No one can catch me, ‘cos I’m The Gingerbread Man.
Famous last words, as we know it, from the fairytale about the spoilt, rambunctious child-cookie who makes a game about running away from a slew of animals and his “parents”, the Old Man and the Old Woman.
I Theatre’s third and latest rendition of the beloved story is loads of fun, with new costumes and oodles of fun.
Ginger Gets a Sympathy Vote
On paper, Ginger is awfully bratty and seems entirely deserving of his ending (spoiler alert – the fox eats him up). But I Theatre’s Gingerbread Man is rather endearing, and not as easy to dislike.
In Little Day Out’s earlier backstage interview with actor Hang Qian Chou, who has played the lead character since the first instalment, we had an inkling that Ginger was going to grate on our nerves. You know, the loud, self-centred child who thinks that he is invincible, and making a really big deal out of it.
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But Qian Chou’s Gingerbread Man is cute as a button – and loveable, even.
So much so that you start feeling sorry halfway through the 50-minute show on opening day, because you know how it ends for the petulant pastry.
Something for the Kids
The songs are high energy and keep the little ones riveted. An interactive treat for the kids, I Theatre’s The Gingerbread Man clearly plays to the joyful shouts of the little ones in the audience.
“He’s there! Behind you!” the kids try really hard to help the animals catch ahold of the zippy Gingerbread Man.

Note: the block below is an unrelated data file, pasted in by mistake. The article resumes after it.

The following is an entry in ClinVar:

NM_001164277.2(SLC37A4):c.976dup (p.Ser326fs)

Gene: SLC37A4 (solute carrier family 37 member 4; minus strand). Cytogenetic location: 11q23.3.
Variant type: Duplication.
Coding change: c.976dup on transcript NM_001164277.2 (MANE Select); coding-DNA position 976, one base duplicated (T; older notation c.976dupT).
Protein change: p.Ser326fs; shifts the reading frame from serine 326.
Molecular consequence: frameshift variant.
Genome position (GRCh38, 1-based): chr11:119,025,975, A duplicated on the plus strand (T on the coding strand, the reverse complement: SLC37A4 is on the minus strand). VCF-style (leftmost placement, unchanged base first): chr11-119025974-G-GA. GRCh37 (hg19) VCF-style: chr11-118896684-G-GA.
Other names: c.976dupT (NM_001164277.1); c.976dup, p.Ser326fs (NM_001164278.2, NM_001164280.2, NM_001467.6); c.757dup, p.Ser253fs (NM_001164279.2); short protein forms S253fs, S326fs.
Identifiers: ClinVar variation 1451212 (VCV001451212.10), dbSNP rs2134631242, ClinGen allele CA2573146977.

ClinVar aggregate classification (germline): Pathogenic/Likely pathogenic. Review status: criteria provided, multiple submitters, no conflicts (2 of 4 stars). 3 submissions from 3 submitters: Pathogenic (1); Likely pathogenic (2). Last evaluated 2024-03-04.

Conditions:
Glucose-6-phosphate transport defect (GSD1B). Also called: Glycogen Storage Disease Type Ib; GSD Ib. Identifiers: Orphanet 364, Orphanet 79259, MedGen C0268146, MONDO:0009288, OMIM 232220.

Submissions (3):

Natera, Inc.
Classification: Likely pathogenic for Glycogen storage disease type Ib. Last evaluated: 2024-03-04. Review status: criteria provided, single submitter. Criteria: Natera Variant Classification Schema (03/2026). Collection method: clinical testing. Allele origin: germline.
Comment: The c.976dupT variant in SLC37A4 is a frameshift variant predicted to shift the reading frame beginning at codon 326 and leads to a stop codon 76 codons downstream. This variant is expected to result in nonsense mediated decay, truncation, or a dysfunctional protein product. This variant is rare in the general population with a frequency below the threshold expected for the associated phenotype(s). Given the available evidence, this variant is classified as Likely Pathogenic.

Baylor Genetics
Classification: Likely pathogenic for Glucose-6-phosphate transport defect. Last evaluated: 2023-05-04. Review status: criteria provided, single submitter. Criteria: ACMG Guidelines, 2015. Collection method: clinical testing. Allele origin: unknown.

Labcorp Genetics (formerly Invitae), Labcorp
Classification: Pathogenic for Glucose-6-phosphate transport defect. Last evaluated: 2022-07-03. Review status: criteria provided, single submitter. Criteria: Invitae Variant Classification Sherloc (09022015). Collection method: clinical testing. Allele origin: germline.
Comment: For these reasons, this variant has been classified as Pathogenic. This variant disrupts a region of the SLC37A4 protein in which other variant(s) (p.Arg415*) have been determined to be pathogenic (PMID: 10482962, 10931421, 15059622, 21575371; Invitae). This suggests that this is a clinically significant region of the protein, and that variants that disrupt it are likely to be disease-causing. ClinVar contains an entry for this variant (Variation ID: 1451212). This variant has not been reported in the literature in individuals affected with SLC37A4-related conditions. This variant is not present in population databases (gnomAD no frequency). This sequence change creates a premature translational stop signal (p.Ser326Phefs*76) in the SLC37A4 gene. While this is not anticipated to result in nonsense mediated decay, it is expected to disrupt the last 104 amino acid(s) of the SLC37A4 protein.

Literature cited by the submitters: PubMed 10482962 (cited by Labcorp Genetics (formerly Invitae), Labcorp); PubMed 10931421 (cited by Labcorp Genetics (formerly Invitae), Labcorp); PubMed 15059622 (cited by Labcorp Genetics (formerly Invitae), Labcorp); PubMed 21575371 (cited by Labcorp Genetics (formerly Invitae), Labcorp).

“No, there! Turn around!” followed by plenty of giggles from the helpful audience.
Our little two-year-old (the show is meant for kids three years old and older) was captivated by all the song and dance scenes. Not so much the dialogue, naturally, which engaged the older kids.
The set and props are vibrant and larger-than-life, full of bright colours that hold the interest of the children.
Something for the Adults
There were also chuckles all around for the adults in the audience. Little insider nudge-nudge-wink-winks at husband-wife dynamics.
“Doing dishes isn’t very fun, I don’t want to do it,” says the lazy Old Man to his industrious wife the Old Woman. A nod to Jo Tan, the actress who plays the Old Woman – her prim-and-proper speech, replete with the wavering lilt of an old woman, and strong singing vocals made the character shine.
Power-up: Masks for the Show
This season’s show includes a new upgrade – brand-new costumes for all the animal characters.
Moving away from the puppets of the past two seasons, director Brian Seward wanted something different that would allow the actors to express themselves easily – and with their whole bodies.
Animal masks were the answer. The show’s six detailed, pliable face masks – from the dainty Cat to the wily Fox – made by US mask maker Nakupelle cost up to $500 each.
And they were worth every penny.
The characters came to life as the actors used their bodies to bring out the characteristics of the animal they were playing. Cat was graceful and had a meow-y speaking voice, while Fox was confident and dominant, speaking with a velvety lilt that you shouldn’t trust. Duck was quacky and stocky, and frankly, the bumbling fowl you would expect the animal to be. And Horse was burly and big – but gentle, and no match for Gingerbread Man.
The only puppet onstage is the Gingerbread Man, and there are two of them. One big, one small.
Also, the actor plays the main scenes in person, with a ginger-coloured suit and hat.
High-octane Fun for the Family
Highly physical and mostly wacky fun, The Gingerbread Man played well to the cosy space of Jubilee Hall. Watch this with your child if he likes a cheery, boisterous crowd that interacts with the actors onstage – and, well, if he likes cookies.
We ended up liking Ginger a bit too much, and were rather sorry to see him go.
Having a ginger cookie with warm milk right now, to make ourselves feel better.
Catch The Gingerbread Man
Date: 20 May to 7 June 2015
Venue: Jubilee Hall, Raffles Hotel
Recommended for: 3 to 13 year olds and families
Duration: 50 minutes with no interval